Apparently, at some point during the 20th century, confidence in the idea of democracy was weakening. It was increasingly believed that Man was incapable of making informed, rational decisions, was dominated by unseen and dangerous unconscious forces, and because of that Man was by nature an “unrational” being and needed to be controlled. Bizzarely enough the Russian Revolution, which happened in 1917, was seen as evidence by the media class of the day, who were according to Curtis influenced by the pessimistic view of human nature held by Sigmund Freud, that Western democracy needed to be challenged because of the mob mentality that erupted in Russia was proof that humans could not make rational decisions, seemingly invalidating a key principle of democracy, despite the fact that Tsarist Russia was both an autocracy and an empire – the opposite of the kind of republican democracy envisioned in the United States of America. Of course, not that the Soviet Russia that succeeded it was any better (in fact, arguably it was somehow worse). Bernays’ daughter Anne recounts who her father felt that democracy could not be trusted because he couldn’t trust “all those publics” to make the right judgement and not vote for the wrong person or have the wrong desires, which sounds like what the Remoaners were saying after they lost the Brexit vote. Are you beginning to feel like you’re in familiar territory yet?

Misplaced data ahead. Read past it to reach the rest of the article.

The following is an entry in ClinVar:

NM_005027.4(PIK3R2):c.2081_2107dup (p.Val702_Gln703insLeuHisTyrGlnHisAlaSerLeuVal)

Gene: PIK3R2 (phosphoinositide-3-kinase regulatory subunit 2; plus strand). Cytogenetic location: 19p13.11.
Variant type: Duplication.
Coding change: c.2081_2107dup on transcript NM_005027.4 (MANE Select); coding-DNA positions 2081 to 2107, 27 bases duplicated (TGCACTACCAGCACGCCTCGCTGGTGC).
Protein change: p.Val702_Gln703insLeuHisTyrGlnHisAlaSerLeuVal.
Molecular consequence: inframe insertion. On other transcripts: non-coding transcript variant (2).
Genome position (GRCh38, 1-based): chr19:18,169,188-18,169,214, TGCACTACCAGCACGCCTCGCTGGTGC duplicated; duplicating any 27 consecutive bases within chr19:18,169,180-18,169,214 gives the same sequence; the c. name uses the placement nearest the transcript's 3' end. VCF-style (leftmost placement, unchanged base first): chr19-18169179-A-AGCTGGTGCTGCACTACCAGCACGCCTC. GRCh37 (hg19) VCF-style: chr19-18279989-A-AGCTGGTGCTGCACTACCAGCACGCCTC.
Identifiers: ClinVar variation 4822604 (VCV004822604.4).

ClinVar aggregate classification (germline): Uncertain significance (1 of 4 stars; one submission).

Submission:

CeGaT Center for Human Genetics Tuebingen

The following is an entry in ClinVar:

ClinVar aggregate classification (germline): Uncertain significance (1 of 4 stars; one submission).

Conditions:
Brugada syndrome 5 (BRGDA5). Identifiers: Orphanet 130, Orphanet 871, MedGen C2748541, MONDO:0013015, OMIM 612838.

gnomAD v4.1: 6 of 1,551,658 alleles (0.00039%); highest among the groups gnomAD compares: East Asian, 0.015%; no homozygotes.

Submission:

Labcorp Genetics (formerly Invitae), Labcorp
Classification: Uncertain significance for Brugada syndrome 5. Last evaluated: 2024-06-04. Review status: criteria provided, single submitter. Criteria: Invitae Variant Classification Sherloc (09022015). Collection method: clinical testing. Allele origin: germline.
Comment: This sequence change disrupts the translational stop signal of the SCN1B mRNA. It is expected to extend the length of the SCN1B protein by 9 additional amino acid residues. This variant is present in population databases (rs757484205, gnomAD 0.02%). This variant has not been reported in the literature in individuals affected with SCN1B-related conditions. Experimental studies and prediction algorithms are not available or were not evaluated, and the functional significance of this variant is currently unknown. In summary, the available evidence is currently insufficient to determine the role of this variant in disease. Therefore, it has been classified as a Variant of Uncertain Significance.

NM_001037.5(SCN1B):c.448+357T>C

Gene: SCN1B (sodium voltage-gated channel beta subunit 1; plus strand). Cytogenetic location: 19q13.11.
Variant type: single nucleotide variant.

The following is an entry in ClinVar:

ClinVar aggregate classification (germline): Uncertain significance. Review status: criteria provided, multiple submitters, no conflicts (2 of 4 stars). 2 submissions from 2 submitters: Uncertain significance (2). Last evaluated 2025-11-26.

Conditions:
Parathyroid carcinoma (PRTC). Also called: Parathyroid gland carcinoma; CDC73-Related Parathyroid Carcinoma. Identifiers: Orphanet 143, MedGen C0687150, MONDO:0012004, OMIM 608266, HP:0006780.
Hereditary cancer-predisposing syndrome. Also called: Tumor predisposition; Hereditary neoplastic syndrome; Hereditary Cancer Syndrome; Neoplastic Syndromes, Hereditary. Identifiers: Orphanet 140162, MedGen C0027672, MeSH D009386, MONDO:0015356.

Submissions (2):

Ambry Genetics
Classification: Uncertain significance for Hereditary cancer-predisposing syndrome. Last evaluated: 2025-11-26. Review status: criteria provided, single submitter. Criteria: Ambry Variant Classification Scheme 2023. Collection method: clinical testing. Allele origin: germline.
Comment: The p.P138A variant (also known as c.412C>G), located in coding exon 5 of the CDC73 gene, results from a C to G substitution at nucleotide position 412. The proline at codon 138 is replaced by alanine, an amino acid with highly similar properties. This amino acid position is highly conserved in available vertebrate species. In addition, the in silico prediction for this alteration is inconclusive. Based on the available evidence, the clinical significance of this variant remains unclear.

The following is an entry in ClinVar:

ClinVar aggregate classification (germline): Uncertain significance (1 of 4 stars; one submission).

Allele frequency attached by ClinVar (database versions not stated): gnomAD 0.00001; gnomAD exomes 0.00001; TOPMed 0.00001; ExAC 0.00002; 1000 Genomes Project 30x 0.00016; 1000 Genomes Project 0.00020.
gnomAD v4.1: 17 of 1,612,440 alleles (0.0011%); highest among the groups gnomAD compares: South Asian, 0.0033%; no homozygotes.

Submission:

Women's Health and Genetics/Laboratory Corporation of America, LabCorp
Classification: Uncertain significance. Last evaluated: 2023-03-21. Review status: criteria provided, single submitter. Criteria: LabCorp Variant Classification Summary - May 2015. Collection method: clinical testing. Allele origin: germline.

A contemporary of Bernays, a political thinker by the name of Walter Lippmann, advocated for the concept of an elite group of people to manage democracy on behalf of the people and control their opinions through communication and media. Apparently he too was influenced by Freud and was interesting in psychological persuasion techniques, like those of Bernays, to convince the people that what Lippmann’s elites said was true, one of the methods of which was to form a “barrier between the public and the event” thereby allowing for the manipulation of information for public consumption. Well fuck me if that doesn’t sound like the mainstream media we have now. Oh and by the way, Lippmann also happened to be an advocate for socialism, and he was a member of various socialist groups including the Socialist Party of America. And isn’t that just magical? A socialist intellectual arguing for an elite, aristocratic class to stand above the people? Why is that relevant you might ask? Because it sounds a lot like the thought process behind the conception of the idea of the European Union before World War II and the actual foundation of what would become the European Union afterwards. Before World War II there was The United States of Europe, a paper released by Arthur Salter which documented his vision of supranational governing entity to govern the nations of Europe. After the war, Monnet, another leftist (not a died-in-the-wool socialist, but a consistent supporter of the French Socialist party), paved the way for federalism by working to pool economic resources into what would become the European Union, which over the years would grow from a supranational economic power, to a full-blown supranational political one with its own anthem, treasury, borders and the ability to override the will of its member states, managed by an elite technocratic class who cannot be elected or ousted democratically and obsessively and single-mindedly march toward the fruition of their “European project”. It’s like a billion-piece jigsaw puzzle suddenly falling into place, to quote Dave Lister in Red Dwarf, as if I needed another reason to despise the American, British and European left.